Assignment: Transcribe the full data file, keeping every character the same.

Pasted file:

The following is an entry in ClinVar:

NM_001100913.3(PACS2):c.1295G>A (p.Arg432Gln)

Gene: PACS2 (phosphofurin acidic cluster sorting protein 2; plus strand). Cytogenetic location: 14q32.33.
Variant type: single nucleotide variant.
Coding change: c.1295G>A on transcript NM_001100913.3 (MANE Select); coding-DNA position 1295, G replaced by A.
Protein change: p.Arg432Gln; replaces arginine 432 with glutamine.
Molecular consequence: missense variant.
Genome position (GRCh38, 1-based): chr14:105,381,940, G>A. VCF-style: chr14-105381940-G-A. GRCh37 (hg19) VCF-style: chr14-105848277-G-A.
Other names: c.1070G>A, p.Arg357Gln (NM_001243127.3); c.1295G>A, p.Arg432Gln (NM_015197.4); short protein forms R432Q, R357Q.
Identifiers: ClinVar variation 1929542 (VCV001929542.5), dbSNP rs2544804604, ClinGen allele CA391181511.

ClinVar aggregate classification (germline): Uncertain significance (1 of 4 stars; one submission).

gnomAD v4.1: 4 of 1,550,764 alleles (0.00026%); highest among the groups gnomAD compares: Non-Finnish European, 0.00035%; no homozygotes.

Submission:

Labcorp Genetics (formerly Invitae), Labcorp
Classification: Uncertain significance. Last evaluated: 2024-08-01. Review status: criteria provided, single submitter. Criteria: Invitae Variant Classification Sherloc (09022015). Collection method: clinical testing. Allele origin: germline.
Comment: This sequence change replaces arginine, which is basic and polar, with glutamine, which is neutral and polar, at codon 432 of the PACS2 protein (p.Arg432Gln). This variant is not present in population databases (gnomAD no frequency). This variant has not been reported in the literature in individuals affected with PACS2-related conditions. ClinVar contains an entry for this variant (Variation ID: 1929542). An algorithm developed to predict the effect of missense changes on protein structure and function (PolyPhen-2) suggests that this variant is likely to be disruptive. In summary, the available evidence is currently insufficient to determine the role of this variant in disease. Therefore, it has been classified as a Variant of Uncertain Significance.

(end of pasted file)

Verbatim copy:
The following is an entry in ClinVar:

NM_001100913.3(PACS2):c.1295G>A (p.Arg432Gln)

Gene: PACS2 (phosphofurin acidic cluster sorting protein 2; plus strand). Cytogenetic location: 14q32.33.
Variant type: single nucleotide variant.
Coding change: c.1295G>A on transcript NM_001100913.3 (MANE Select); coding-DNA position 1295, G replaced by A.
Protein change: p.Arg432Gln; replaces arginine 432 with glutamine.
Molecular consequence: missense variant.
Genome position (GRCh38, 1-based): chr14:105,381,940, G>A. VCF-style: chr14-105381940-G-A. GRCh37 (hg19) VCF-style: chr14-105848277-G-A.
Other names: c.1070G>A, p.Arg357Gln (NM_001243127.3); c.1295G>A, p.Arg432Gln (NM_015197.4); short protein forms R432Q, R357Q.
Identifiers: ClinVar variation 1929542 (VCV001929542.5), dbSNP rs2544804604, ClinGen allele CA391181511.

ClinVar aggregate classification (germline): Uncertain significance (1 of 4 stars; one submission).

gnomAD v4.1: 4 of 1,550,764 alleles (0.00026%); highest among the groups gnomAD compares: Non-Finnish European, 0.00035%; no homozygotes.

Submission:

Labcorp Genetics (formerly Invitae), Labcorp
Classification: Uncertain significance. Last evaluated: 2024-08-01. Review status: criteria provided, single submitter. Criteria: Invitae Variant Classification Sherloc (09022015). Collection method: clinical testing. Allele origin: germline.
Comment: This sequence change replaces arginine, which is basic and polar, with glutamine, which is neutral and polar, at codon 432 of the PACS2 protein (p.Arg432Gln). This variant is not present in population databases (gnomAD no frequency). This variant has not been reported in the literature in individuals affected with PACS2-related conditions. ClinVar contains an entry for this variant (Variation ID: 1929542). An algorithm developed to predict the effect of missense changes on protein structure and function (PolyPhen-2) suggests that this variant is likely to be disruptive. In summary, the available evidence is currently insufficient to determine the role of this variant in disease. Therefore, it has been classified as a Variant of Uncertain Significance.